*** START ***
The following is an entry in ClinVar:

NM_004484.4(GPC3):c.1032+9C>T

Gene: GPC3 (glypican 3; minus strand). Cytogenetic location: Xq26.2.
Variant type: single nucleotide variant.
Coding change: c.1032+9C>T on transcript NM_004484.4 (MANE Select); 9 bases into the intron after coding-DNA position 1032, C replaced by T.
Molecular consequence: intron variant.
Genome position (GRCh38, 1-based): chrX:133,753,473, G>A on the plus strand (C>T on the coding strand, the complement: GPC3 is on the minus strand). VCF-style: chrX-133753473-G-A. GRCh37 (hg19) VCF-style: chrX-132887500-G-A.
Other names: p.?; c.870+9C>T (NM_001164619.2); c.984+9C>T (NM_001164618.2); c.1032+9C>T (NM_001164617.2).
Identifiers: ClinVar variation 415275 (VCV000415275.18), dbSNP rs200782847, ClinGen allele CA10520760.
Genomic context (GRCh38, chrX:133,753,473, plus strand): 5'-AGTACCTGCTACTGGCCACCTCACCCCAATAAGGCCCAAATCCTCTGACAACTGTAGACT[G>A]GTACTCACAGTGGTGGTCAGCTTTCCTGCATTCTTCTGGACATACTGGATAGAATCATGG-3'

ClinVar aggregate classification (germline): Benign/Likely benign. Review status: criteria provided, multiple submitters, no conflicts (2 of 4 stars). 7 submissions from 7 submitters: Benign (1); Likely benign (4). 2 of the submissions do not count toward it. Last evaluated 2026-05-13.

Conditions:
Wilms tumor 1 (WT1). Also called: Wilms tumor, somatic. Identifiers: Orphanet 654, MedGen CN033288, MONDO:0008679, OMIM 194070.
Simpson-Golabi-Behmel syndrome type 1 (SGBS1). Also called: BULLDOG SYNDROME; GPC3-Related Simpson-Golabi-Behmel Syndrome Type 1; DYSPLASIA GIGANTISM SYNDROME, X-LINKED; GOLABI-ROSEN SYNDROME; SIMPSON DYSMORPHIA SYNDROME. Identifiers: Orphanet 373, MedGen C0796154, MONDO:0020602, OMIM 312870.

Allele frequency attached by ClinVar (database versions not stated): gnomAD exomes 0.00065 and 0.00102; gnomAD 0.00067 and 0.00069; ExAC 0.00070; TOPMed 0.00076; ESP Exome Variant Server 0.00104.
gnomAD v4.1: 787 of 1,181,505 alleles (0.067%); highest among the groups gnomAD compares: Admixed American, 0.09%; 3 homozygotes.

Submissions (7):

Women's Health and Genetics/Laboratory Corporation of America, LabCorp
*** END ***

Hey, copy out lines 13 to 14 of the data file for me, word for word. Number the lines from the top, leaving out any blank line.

Wilms tumor 1 (WT1). Also called: Wilms tumor, somatic. Identifiers: Orphanet 654, MedGen CN033288, MONDO:0008679, OMIM 194070.
Simpson-Golabi-Behmel syndrome type 1 (SGBS1). Also called: BULLDOG SYNDROME; GPC3-Related Simpson-Golabi-Behmel Syndrome Type 1; DYSPLASIA GIGANTISM SYNDROME, X-LINKED; GOLABI-ROSEN SYNDROME; SIMPSON DYSMORPHIA SYNDROME. Identifiers: Orphanet 373, MedGen C0796154, MONDO:0020602, OMIM 312870.